I am going to be presumptuous this morning and share a hope that I have for you. It is presumptuous because it is partially dependent on how well we pull this Easter celebration together, how I do with this sermon, and how open you are to keep listening after I share my hope! My hope is that we all walk out of church this morning believing in a story of the resurrection. Now I have already increased my odds by saying ‘believing in A story’ not ‘THE’ story. And I am going to increase my odds even more by saying that I am expressing this hope because the world needs you to tell a story – a story about love wins, a story about hope lives, a story about joy abounds.
Each of the four Gospels of course describes their story of the resurrection. Each version highlights different details, uses different encounters with the Risen Christ, but each version shares a common thread that even those closest to Jesus during his earthly ministry expressed doubt – even as some of them stood face to face with the resurrected Jesus. In Mark, Mary Magdalene and Mary the mother of James and Salome after first encountering Christ fled and didn’t say anything to anyone. And when they did share what they had seen, the disciples did not believe. In Luke the women go and tell the apostles, but as it says, “these words seemed to them an idle tale, and they did not believe them.” We hear from Thomas in the Gospel of John, “Unless I put my finger in the mark of the nails and my hand in his side, I will not believe.” And today we hear the story from the Gospel of Matthew. When the two Marys go ahead and tell the disciples, and the eleven disciples go to Galilee, and “When they saw Jesus, they worshipped him; but some doubted.”
So how I am helping my desire of having each of you walk out of here believing in the resurrection by telling you stories of doubt? Because it expresses that even when there is doubt – and there has been doubt from the very beginning – there is room for faith. There is room for the story of God’s love for God’s creation and God’s beloved community is big enough for everyone wherever we are on our journey. And there are people in our families, in our neighborhoods, in our offices, in our world who need to hear that there is room. Too many people have been hurt by a church that has limited God’s love, that has created a structure that has kept some people in and some people out, that has narrowed God’s grace and mercy and reserved Jesus as their own for those who believe exactly as the church has determined they have to believe. As a person of the church, I am sorry. I am sorry for any pain of exclusion, any pain of marginalization, any pain of disbelief caused by a church that was not big enough to hold your doubt. Because the Gospel truth is that the very first communities of faith that formed in Jesus’ name – the communities that spread the good news that God defeated death by raising Jesus, the people that told the stories of Jesus ministry among them – were communities of people that had both faith and doubt, but told a story of hope and light and love because that was what they had experienced of God in Jesus Christ.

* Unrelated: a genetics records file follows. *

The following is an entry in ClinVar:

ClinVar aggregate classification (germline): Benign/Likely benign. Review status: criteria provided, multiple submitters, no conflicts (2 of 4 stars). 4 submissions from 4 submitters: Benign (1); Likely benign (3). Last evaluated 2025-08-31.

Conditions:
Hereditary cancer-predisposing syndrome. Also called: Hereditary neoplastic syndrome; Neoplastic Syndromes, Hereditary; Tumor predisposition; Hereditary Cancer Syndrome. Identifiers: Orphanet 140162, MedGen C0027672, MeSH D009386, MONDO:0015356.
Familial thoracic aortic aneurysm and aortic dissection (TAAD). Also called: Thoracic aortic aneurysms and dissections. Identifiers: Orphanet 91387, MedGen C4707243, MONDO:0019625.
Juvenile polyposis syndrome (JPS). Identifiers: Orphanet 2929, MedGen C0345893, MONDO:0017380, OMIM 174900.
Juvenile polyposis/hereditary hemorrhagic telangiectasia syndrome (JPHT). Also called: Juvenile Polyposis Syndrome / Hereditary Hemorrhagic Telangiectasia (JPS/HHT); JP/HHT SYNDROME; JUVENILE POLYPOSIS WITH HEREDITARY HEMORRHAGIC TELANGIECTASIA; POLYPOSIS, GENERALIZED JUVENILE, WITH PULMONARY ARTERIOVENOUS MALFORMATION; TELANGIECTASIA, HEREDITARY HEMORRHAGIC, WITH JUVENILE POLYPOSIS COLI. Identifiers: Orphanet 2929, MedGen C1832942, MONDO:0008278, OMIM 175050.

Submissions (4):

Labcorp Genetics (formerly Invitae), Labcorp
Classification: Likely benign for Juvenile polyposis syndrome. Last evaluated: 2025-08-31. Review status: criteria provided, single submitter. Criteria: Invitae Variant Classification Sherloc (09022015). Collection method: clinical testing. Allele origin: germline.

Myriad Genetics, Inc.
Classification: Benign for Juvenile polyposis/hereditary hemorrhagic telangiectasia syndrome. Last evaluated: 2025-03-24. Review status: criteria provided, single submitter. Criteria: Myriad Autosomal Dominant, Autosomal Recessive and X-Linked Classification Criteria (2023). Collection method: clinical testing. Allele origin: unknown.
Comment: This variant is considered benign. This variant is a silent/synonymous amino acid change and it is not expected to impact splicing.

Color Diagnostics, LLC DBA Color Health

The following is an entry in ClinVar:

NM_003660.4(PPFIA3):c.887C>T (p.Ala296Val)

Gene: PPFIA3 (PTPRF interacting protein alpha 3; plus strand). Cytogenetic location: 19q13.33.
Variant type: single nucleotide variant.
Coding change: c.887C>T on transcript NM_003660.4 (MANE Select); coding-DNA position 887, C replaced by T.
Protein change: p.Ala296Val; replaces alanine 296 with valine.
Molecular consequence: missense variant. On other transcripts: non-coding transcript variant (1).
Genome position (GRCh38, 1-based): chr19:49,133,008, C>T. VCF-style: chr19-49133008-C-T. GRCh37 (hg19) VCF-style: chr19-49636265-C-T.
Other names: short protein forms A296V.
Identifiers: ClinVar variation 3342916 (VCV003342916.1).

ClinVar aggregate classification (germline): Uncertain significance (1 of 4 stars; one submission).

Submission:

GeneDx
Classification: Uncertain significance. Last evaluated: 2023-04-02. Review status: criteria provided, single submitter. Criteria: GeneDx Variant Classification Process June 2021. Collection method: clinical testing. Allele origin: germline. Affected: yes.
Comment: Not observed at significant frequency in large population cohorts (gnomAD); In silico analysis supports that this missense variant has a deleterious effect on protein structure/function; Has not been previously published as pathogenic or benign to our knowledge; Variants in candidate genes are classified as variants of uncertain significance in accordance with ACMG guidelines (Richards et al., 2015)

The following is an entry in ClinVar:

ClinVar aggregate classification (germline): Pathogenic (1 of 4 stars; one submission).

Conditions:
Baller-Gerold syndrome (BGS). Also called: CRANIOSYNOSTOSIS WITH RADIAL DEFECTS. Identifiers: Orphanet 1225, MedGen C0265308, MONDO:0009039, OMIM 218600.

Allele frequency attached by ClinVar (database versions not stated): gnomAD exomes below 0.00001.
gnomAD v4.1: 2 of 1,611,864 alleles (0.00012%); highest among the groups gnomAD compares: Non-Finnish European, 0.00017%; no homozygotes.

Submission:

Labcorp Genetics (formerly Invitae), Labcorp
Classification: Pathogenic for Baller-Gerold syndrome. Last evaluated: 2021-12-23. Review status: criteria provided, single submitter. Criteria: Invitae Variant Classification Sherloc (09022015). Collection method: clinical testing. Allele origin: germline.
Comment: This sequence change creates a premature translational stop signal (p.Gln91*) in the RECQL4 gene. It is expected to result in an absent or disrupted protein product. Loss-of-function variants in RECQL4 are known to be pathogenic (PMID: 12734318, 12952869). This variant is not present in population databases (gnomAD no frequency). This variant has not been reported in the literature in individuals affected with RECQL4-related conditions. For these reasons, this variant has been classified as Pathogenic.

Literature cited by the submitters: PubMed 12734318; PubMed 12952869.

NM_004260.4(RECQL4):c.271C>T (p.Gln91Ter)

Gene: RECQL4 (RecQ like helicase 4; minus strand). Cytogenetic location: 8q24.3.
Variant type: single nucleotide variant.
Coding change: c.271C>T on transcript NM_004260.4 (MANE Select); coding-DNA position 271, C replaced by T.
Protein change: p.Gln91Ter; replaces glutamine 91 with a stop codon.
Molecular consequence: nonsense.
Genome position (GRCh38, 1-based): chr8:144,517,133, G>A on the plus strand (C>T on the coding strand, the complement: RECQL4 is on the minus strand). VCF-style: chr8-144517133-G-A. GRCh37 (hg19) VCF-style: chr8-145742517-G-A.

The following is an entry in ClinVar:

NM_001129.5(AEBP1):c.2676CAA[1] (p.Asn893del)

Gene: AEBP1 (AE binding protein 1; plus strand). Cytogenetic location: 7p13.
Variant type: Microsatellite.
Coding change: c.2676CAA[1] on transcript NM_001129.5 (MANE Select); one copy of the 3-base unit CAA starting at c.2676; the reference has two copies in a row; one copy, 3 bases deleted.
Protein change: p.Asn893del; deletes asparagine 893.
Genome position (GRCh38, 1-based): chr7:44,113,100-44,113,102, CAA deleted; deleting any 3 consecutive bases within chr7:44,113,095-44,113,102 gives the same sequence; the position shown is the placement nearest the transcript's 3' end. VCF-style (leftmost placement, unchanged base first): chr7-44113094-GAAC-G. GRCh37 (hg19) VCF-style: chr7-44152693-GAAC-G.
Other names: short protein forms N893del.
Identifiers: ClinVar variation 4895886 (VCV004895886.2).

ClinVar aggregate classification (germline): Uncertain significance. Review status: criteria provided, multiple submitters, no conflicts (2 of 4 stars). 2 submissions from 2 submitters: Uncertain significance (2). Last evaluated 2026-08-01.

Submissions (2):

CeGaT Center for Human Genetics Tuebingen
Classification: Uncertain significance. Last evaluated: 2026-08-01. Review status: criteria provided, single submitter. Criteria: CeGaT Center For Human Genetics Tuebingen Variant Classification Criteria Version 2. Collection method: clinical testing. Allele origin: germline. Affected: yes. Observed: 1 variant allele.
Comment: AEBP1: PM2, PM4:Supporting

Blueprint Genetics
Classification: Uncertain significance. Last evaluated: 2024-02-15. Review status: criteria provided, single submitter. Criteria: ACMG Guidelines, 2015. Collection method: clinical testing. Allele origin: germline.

God became incarnate in this world to give us an example of what it could look like if we reordered society in the way that God dreams for us. To give power and voice to the oppressed, to overturn the systems of violence and fear, to love and care for one another as beloved children of God. Jesus went to the cross during a violent and chaotic time. In the days leading up to what he knew would be the day of his death, he called for us to love one another, to serve one another. He bent down and washed the feet of his disciples, the disciples who would deny and betray him. He broke bread and shared wine and asked us to remember. When he died on the cross, the rulers of that world believed that they had won. But God’s redeeming work was not complete. Walter Brueggemann writes in A Way Other Than Our Own, “There is no discussion here about whether it is a physical or spiritual resurrection, about historical realism or metaphor. Simply the lean claim that the executioners did not and could not keep him dead. Because God, that deep power for life, has shattered the system of death and made all things new.”
God gave us a transformative truth that darkness will not be the last word. Fear and hatred will not be the last word. Violence and injustice will not be the last word. The way we exist…the way we resist…the way we persist is knowing that a new day is breaking. It is what makes us show up at the Detention Centers and demand justice. It is what makes us light candles in vigil when darkness is trying to overcome us. It is what makes us sing Hallelujah when we feel that God is near to us and we are near to God. A story of resurrection for me is when I got to go and marry same-sex couples the day it became legal in Oregon. The day we flooded the courtroom in support of a church member facing deportation. The day we hung the pictures and stories of every person killed in the shooting at a gay nightclub in Orlando and sang and prayed together. The night the Vestry approved our green initiative to work toward having solar panels. The Women’s March in the pouring rain that took over the city of Portland and cities across the country. The morning my son ran around chasing the cherry blossom petals falling from the trees in the courtyard. There are stories of resurrection all around us. What is a story that you want to share? What is a story that the people you will sit around the dinner table with tonight need to hear? Go and tell a story of resurrection. Go and tell a story of hope and love and light. We have a good story. Let’s go proclaim it. Amen.